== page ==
In this study, we focused on patients diagnosed with intracranial aneurysms (IAs), one of the most severe neurological conditions wherein, when ruptured, sudden death is reported to occur in 10–15% of individuals, and 50% of survivors suffer from permanent disabilities [3]. By evaluating the national report on patients diagnosed with IAs during the past five years, this study identifies whether the ongoing pandemic is preventing patients from receiving the required treatment for IAs in Poland.

Material and methods

Data on all IA cases from 2015 to 2020 was extracted from the National Health Index of Poland (NFZ, Narodowy Fundusz Zdrowia) presenting a set of data in the area of healthcare statistics in the general, billing and medical dimensions, relating to products from catalogues such as: the JGP (a homogeneous group of patients), the Separate Benefits, the Benefits to be Summed, the Radiation Therapy Services and the Highly Specialised Services. In this study, data was extracted from the JGP catalogue for section A (nervous system diseases) under group A11 (comprehensive intracranial procedures), section Q (vascular diseases) under groups Q31(Haemorrhagic disorders of cerebral vessels-vascular remodelling with the use of a stent), Q32 (Haemorrhagic disorders of cerebral vessels-large endovascular repair procedure), and Q33 (Haemorrhagic disorders of cerebral vessels-medium endovascular repair procedure). For each group (A11, Q31–Q33) general data was selected: sex of patient, age of patient and mode of discharge, as well as medical data: ICD 9 and ICD10 procedures for treatment of intracranial aneurysms.

Poisson regression was used to determine the significance of the change in hospital admissions. The differences between proportions were analysed using the “N-1” Chi-squared test. Statistical analyses were carried out using StatsDirect version 3.3.5 (StatsDirect Ltd, Merseyside, UK; http:./www.statsdirect.com) and MedCalc v. 12.5.0.0 (MedCalc Software, Ostend, Belgium).

Results

In 2015–2020, a total of 21,801 hospitalisations due to IAs were recorded. We observed a decrease in hospitalisations for IAs in 2020 compared to 2015–2019. This was a consequence of a drop in the number of open surgery cases, and the difference was statistically significant at p < 0.05. We noticed some changes in the demographics. The population of patients was significantly younger in 2020, and there were relatively more males. Most importantly, the mortality rate for patients diagnosed with AIs in 2020 was significantly higher than in the preceding five years, with an increase of approximately 21% compared to the mean of the previous years. The data is set out in Table 1.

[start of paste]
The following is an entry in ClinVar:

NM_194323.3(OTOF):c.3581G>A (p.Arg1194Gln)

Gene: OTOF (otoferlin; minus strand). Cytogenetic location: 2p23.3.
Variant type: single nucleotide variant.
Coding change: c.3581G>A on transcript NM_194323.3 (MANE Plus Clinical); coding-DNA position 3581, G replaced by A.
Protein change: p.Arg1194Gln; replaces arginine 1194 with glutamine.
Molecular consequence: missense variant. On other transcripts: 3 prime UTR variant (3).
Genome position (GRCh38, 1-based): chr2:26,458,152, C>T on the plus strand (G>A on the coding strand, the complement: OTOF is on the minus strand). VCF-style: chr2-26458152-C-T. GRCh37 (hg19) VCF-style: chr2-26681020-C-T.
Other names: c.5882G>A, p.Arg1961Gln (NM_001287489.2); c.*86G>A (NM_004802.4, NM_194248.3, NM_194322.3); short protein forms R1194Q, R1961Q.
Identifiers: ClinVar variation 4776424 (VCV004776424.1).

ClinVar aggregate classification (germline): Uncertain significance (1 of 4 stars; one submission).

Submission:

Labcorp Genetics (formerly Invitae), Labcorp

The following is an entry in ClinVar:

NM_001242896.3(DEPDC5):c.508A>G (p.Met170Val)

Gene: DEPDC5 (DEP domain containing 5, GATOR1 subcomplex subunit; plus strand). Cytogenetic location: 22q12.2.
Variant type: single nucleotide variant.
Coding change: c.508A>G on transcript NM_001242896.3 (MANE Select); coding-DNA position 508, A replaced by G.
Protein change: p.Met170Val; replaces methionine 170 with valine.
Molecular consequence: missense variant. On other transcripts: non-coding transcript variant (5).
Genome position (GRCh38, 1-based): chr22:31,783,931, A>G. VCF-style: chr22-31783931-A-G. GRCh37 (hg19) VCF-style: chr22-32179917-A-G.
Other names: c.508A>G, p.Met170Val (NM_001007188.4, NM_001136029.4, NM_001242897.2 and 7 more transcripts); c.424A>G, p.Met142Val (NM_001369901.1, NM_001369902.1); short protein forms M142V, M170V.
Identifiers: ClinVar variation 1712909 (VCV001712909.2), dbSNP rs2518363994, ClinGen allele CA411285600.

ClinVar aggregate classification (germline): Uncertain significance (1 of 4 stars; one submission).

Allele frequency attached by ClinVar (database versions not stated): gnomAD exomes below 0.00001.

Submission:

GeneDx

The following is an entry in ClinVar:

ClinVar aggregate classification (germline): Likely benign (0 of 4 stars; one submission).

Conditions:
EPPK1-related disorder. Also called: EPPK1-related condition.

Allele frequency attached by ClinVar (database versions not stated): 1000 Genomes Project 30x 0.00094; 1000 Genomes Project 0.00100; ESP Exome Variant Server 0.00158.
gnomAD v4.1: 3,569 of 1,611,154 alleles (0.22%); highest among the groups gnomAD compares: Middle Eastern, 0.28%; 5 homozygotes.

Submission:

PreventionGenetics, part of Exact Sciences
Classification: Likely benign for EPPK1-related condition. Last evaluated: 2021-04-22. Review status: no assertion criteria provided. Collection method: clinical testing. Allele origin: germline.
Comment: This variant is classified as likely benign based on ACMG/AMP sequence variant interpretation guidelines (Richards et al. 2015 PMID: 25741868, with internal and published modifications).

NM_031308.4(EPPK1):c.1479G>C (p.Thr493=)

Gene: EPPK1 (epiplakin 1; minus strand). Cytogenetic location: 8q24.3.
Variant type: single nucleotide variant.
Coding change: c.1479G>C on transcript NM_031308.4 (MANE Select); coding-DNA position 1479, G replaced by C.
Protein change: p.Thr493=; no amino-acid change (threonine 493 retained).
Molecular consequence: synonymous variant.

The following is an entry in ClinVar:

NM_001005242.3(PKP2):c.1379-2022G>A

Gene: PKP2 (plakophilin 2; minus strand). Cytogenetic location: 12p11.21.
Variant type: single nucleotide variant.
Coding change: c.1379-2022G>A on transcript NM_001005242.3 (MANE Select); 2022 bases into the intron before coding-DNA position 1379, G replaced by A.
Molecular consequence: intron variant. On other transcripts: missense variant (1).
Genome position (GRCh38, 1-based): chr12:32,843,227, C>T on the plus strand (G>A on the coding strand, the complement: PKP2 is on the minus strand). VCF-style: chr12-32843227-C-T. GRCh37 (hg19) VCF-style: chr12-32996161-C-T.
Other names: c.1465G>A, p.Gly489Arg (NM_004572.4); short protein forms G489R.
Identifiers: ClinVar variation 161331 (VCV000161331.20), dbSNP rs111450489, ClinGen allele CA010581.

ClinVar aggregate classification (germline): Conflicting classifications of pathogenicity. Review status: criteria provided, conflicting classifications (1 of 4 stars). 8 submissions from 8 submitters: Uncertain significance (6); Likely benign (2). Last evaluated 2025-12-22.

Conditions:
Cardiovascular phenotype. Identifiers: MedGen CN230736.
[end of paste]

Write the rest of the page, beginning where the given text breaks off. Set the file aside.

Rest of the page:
Discussion

Poland has suffered from COVID-19 as have all countries in the European Union. The first case of SARS-CoV-2 was registered on 4 March, 2020. Soon after, restrictions were introduced. On 12 March, a national state of emergency was declared in Poland, and three days later the borders were sealed. All citizens were required to stay at home unless absolutely necessary, and on 20 March the prime minister announced an epidemic state in Poland. The initial lockdown proved effective, and therefore a gradual lifting of the restrictions began on 20 April. In October, a second COVID-19 wave hit the country, resulting in a peak number of cases much higher than the first one. Restrictions were brought in again and remained in effect until the end of the year. According to official sources, in 2020 there were 1,294,878 cases of SARS-CoV-2, with 28,554 confirmed deaths, nationwide [4]. The national healthcare system was grossly overburdened from mid-March throughout the remainder of the year.

As the country was seriously affected during this time, so in particular was the healthcare system. Almost all hospitals were required to implement a protocol forcing only those patients with life-threatening emergencies to be treated without delay. An IA haemorrhage clearly falls into this category.

Treatment

In general, treatment methods for IAs come in two forms: open surgery and endovascular. The open surgical intervention involves ‘clipping’ whereby a titanium clip is attached across the neck to obliterate the malformation. The endovascular intervention is a less invasive method wherein a micro-catheter is inserted, typically through the femoral artery, and reaches the IA where it detaches a coil in the lumen of the aneurysm to stabilise the region. Both intervention types come with their own complications however, and an up-to-date Cochrane review has identified the endovascular method as the safer intervention for IAs [5], especially for unruptured IAs [6].